A Dream Worth Dreaming

Note: Even though this was written in 2008, it is even more imperative that we heed history's warning today.

Each moment of our lives we make decisions that lead us to either misery or happiness, liberty or tyranny, God or His evil foe. It is not the special interest group, political party or union that shapes our future. They are just groups that carry out the choices we, each one of us, have made to follow one of two very different roads.

Teddy Roosevelt, America’s 26th President, was intently aware of these choices, both for himself and his nation. Exactly 100 years ago he said, “I believe that the next half century will determine if we will advance the cause of Christian civilization or revert to the horrors of brutal paganism. The thought of modern industry in the hands of Christian charity is a dream worth dreaming. The thought of industry in the hands of paganism is a nightmare beyond imagining.” The choice that Roosevelt foresaw is upon us now as we face our nation’s greatest challenges.

The following true tale of two cities can give us insight into the current crossroads we are facing in America. Each of these cities and their nations chose a different path and, in like manner, the choices we are making now will determine our future.

For hundreds of years France was the richest and largest nation in Europe. Paris had begun the first university in Europe and France’s cathedrals and art were second to none. But by the 18th century, France as a nation had taken another road. They had imbibed deeply of the “free” thinking of the Enlightenment and humanists such as Rousseau and the atheist Voltaire.

Paris soon became the center of vice in Europe. For the first time since the Roman Empire, pornography emerged from the shadows and was emblazoned on the pages of the newspapers. Scandal and gossip about royalty, celebrities and the church began to fill the papers. This propaganda enraged the illiterate masses into a hysteria of class envy. This propaganda created scapegoats and people to hate and eliminate, including royalty, the productive merchants and the Christians. All forms of paganism and witchcraft were encouraged, but Christianity was despised. The people turned on the Catholic Church, killing thousands of priests and flaunted their infidelity by enthroning a dancing girl to be the Queen of France on the altar of Notre Dame Cathedral.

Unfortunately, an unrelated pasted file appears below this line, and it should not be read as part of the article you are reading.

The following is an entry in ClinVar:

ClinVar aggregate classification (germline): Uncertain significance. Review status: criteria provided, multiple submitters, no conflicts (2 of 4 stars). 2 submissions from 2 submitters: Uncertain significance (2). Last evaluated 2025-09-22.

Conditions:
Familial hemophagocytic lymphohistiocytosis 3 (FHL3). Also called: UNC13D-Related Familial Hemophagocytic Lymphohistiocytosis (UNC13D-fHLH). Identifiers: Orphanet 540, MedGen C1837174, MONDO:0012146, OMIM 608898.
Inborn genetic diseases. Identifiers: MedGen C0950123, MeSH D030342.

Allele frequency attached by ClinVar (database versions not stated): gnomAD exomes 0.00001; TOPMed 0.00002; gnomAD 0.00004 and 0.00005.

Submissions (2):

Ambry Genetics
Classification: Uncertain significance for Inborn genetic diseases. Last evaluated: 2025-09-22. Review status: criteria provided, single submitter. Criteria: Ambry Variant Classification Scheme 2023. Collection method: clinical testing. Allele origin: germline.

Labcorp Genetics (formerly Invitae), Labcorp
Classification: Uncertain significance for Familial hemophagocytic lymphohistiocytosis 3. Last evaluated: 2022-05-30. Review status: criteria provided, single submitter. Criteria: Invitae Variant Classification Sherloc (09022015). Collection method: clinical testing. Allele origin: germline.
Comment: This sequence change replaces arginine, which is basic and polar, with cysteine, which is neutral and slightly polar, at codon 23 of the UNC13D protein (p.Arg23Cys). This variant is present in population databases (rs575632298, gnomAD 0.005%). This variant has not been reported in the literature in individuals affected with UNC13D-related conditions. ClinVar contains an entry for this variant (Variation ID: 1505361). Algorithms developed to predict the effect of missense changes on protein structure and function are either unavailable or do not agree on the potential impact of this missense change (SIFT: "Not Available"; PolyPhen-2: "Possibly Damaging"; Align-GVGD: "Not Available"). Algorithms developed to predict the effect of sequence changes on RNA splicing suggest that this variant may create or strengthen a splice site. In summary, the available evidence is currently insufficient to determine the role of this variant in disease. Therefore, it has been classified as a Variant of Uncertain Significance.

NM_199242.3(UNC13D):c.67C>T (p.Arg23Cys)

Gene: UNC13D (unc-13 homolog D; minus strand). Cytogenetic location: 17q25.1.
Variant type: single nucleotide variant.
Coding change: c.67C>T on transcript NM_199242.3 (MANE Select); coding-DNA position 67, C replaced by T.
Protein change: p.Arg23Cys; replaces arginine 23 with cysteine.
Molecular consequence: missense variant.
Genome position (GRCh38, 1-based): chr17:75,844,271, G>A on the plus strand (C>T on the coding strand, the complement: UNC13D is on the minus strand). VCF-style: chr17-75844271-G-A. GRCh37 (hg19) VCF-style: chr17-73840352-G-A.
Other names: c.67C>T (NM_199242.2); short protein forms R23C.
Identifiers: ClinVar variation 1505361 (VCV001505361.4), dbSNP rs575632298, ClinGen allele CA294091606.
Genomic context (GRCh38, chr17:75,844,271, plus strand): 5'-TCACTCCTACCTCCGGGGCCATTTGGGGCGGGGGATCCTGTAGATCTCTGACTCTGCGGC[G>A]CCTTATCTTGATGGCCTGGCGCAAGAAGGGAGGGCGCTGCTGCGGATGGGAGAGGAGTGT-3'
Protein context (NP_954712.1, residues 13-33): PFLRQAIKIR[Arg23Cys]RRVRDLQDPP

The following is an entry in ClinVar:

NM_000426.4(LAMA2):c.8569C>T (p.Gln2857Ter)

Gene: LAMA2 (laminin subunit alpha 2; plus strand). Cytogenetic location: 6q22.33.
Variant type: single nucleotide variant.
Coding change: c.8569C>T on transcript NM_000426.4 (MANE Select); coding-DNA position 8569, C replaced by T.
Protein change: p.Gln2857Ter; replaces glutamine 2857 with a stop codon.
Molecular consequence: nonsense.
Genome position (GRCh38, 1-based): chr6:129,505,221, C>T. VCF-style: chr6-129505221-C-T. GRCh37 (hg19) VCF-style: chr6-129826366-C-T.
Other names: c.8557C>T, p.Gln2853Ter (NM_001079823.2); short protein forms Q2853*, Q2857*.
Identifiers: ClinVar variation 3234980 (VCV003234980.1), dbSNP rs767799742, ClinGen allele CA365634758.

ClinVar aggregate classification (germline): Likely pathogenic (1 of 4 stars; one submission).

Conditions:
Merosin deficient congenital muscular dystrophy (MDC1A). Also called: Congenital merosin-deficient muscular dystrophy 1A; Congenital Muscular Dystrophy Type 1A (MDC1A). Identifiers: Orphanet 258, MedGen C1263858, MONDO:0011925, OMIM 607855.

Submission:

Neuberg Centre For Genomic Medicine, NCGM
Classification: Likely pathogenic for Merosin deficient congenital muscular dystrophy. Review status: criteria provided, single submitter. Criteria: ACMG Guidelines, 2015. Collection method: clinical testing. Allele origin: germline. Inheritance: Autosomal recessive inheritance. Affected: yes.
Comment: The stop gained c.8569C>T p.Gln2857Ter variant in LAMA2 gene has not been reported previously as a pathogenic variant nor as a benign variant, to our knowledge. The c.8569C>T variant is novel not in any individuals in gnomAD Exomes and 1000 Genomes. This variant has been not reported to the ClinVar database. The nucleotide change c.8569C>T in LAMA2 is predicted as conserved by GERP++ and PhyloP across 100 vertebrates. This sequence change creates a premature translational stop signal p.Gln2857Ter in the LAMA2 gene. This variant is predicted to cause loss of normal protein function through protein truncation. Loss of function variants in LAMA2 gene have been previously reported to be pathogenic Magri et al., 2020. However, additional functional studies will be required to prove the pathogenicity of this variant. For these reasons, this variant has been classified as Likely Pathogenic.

By 1793, however, the Revolution that was supposed to free the people turned into the blood bath of the Reign of Terror under Robespiere. He and his Gestapo-like “Committee of Public Safety” killed 40,000 Parisians, beheading them with the guillotine. Soon after, a young corporal named Napoleon Bonaparte rose to power and dragged the flower of the nation’s men off to war and death, devastating themselves and all of Europe for 18 years. France has never fully recovered from what has taken many nations of Europe down the same road to statism. The riots and strikes still continue today, in 2008.

Another city, with a much shorter history, was just beginning to thrive in the early 18th century. New York City, founded by Dutch Protestants in 1624, had grown into a major trading center of the British Colonies. Although founded upon a strong biblical faith and populated by people of various Protestant denominations, New York, like most of the colonies, had lost its passion and love for Christ by the beginning of the 18th century.

Professor Marvin Olasky documents that New York City was on the path to destruction by 1700, as were most of the colonies. He said that people threw raw sewage on the streets. Scores of taverns kept the men of the city well juiced. He records that “not trusting to conciliators or courts, men fought duels and women scuffled with various weapons.” The New York Legislative Assembly recognized that “prophaneness and licentiousness have of late overspread the province.”

In 1700 the French military in Canada planned a terrorist-like attack to destroy the cities of New England and burn New York City to the ground. For the next 45 years, the colonists lived in constant fear of being attacked and killed by the French.

Read the rest at World History Institute